If your merchandise has a significant defect, please send mail to firstname.lastname@example.org within a period not exceeding 7 calendar days with your full name or the name of the person who made the purchase order, photographs of the product and what is damaged, broken, or missing, as well as the packaging inside and outside wherever shipping label visible. The case will be analyzed and up to six different alternatives are offered, reserving the probability of an additional one, depending on the case, and if we consider it so:
1. Exchange for another piece, which being unique, would be selecting one or more to your liking as long as the price at which the piece was purchased is equivalent to that of the requested piece.
2. That the part be returned to us, repaired and resent.
3. Money back-upon receipt of the piece in our studio.
4. Credit available for when there is a piece to your liking.
5. Partial refund to cover restoration costs.
6. Redo the piece.
In any of the six cases, depending on the damage to the piece, we reserve the right to request that the piece be returned for repair and disposal for sale, the shipping cost of which would be covered by us. In the event that you must return the piece, it must be with a package equivalent to the one that protected it when it arrived at its last destination, just as we packed it. Otherwise, we could have a total loss of the piece, so there would be no refund.
When a package is shipped to another country, it may be subject to import taxes, duties, or fees imposed by the destination country. Generally, these charges must be paid once the package arrives in the destination country. Depending on the country, the buyer may be required to pay these charges when receiving the package. The loss of a piece by omission in the payment of tariffs by the buyer invalidates the guarantee that Arte Marakame gives to it.
It is worth mentioning that by buying a product in Arte Marakame, you are accepting these policies.
Note: If the damaged craft was purchased from a dealer, please contact them directly and follow their refund policy. Arte Marakame does not accept returns of handicrafts purchased from distributors.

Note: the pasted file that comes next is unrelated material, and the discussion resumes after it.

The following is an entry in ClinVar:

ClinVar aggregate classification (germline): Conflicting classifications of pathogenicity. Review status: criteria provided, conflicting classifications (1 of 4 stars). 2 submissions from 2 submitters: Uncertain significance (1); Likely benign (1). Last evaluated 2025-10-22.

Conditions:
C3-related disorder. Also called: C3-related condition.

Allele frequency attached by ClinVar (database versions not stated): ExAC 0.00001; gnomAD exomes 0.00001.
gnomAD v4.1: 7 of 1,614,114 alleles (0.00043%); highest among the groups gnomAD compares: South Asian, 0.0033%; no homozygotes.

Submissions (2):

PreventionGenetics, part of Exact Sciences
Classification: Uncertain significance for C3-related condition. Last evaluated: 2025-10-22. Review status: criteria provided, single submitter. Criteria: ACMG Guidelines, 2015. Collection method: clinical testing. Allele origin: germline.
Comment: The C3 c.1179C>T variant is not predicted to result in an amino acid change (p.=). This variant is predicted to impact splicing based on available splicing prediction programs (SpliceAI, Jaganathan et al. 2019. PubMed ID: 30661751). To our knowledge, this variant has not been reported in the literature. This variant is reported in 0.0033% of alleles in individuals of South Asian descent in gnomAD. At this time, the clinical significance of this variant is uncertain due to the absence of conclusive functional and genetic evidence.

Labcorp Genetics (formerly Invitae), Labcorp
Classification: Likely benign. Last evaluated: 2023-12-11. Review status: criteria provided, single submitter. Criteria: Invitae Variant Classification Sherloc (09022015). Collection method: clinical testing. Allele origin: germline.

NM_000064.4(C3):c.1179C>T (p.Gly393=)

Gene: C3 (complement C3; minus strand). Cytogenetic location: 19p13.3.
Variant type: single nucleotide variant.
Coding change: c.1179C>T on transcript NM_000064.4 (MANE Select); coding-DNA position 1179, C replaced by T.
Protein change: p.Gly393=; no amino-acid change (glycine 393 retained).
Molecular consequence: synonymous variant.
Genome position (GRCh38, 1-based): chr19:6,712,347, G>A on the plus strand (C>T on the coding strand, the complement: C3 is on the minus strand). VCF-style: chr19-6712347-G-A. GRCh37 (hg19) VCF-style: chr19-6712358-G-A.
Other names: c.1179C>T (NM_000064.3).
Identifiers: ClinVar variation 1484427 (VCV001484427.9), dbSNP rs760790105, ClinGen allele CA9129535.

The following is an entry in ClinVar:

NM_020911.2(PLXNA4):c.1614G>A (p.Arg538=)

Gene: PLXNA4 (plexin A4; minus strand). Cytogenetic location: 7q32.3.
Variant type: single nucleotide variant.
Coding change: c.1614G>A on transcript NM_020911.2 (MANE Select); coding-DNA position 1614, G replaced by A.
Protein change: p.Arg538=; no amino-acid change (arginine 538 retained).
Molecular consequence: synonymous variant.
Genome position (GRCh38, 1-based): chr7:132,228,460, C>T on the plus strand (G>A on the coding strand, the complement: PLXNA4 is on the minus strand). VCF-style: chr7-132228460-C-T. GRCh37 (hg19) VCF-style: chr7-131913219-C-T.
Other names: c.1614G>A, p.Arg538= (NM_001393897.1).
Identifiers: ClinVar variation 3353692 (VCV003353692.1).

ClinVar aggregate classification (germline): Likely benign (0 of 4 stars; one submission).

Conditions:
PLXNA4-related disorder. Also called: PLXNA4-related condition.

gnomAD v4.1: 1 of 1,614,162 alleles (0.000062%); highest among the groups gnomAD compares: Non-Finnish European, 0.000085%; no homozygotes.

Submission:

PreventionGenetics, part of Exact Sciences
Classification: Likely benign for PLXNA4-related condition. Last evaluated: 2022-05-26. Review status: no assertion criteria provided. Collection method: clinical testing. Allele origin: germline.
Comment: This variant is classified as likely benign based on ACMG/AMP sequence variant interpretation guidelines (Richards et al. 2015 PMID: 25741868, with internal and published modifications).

Clarifications on the exchange rate
1.- The final price will always be shown in Mexican pesos (MXN) in accordance with current regulations.
2.- If you choose PayPal as your payment method, there may be a slight discrepancy in prices due to the exchange rate provided by both services, with PayPal being independent of Arte Huichol - Marakame.
About Mata Ortiz Ceramics
Mata Ortiz pottery is made with ancestral techniques used by the Paquimé culture with designs made with mineral and lead-free paints and brushes with child's hair.
These pieces are made entirely by hand in a period of approximately one to three months and are used in their burning stage, poplar tree bark and buñiga (dry cow manure) to achieve the right temperature as well as preserve the style. rustic burning that characterizes them.
Juan Mata Ortiz is a Mexican town located 320 kilometers from the capital of the state of Chihuahua, to the northwest. It is located just 35 kilometers from Casas Grandes, an area where the cultural heritage of Paquimé and Colonia Juárez is preserved, the desert and the knowledge that is discovered inside the territory, perhaps in a cave or a hill.
There are about 300 families that revive the pottery tradition of more than 600 years in Paquimé, using the same technique and materials with which extraordinary vessels were made during the Mesoamerican period. With a sense of actuality and innovation, the artists of Mata Ortiz renew the designs and stylistic features that distinguish them and that have generated interest throughout the world. The symbolic geometries and patterns reveal at first glance a nomadic and tribal breath, with a deep connection to the earth.
The ancestral ceramic technique of Mata Ortiz uses lead-free mineral paints, finely applied with brushes made from boys' or girls' hair. To make the vessels, the potters start with a clay tortilla that they spread with their fingers on a surface, to later transfer it and adjust it to a shallow concave mold. Then they knead thick and long strips that they place one on top of the other to form the walls, which they smooth by hand, thinning the thickness of the mud with a notched metal wedge. Inside a finished piece you can feel the finger marks of the artist who molded it. The large open fire ends with the process, which is achieved using poplar bark and cow dung (dried manure), guaranteeing a very high temperature flame and a rustic finish.